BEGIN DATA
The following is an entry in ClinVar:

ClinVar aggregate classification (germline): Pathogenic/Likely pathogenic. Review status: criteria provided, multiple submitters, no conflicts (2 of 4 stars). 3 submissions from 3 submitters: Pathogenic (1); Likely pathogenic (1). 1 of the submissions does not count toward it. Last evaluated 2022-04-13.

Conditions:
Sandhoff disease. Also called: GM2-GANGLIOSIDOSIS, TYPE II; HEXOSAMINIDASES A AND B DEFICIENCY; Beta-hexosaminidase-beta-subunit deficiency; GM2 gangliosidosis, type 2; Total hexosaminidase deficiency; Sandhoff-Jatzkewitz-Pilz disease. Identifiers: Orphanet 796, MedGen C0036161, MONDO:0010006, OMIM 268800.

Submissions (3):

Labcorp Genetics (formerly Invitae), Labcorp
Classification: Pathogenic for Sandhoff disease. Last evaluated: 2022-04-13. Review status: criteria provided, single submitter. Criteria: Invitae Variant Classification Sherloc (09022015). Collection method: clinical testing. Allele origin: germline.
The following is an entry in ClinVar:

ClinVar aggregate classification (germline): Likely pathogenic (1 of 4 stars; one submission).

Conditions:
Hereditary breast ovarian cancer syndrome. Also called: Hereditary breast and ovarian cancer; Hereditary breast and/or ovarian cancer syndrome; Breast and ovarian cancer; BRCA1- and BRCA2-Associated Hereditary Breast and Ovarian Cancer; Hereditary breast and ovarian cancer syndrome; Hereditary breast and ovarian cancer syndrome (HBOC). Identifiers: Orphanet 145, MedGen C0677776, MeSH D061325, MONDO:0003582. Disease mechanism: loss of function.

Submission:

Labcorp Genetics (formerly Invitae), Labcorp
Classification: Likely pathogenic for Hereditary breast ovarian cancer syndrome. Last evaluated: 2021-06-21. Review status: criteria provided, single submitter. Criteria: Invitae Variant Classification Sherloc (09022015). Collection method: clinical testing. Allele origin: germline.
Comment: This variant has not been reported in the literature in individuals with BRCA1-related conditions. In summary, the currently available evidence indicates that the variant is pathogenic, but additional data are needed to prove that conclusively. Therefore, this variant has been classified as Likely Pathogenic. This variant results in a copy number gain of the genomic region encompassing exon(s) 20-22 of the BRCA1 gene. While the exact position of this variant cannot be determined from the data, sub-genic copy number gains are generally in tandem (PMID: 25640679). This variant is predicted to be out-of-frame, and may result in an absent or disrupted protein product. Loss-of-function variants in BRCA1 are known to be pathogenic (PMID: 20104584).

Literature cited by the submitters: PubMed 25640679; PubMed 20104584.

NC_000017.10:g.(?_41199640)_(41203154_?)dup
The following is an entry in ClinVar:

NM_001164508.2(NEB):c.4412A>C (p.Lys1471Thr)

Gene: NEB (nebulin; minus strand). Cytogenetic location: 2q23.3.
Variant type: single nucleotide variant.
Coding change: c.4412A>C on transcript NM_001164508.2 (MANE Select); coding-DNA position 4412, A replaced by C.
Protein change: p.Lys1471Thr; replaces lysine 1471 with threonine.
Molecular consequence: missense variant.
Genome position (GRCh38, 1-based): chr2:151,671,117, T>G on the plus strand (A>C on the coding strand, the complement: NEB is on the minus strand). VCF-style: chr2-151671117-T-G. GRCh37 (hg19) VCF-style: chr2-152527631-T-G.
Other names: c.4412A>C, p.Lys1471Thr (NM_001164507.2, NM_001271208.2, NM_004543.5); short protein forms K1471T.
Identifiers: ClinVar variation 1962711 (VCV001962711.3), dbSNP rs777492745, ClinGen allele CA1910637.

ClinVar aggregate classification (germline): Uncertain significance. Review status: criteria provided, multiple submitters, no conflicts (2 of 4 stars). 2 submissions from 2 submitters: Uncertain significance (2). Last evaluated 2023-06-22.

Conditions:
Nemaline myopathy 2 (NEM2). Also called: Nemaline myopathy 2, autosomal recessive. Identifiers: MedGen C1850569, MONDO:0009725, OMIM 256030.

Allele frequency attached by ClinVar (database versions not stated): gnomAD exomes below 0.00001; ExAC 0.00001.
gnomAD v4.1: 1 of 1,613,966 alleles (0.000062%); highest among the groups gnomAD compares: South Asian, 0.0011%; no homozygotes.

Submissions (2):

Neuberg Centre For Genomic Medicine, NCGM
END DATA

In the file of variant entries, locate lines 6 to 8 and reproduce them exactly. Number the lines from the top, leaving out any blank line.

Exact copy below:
Labcorp Genetics (formerly Invitae), Labcorp
Classification: Pathogenic for Sandhoff disease. Last evaluated: 2022-04-13. Review status: criteria provided, single submitter. Criteria: Invitae Variant Classification Sherloc (09022015). Collection method: clinical testing. Allele origin: germline.
The following is an entry in ClinVar: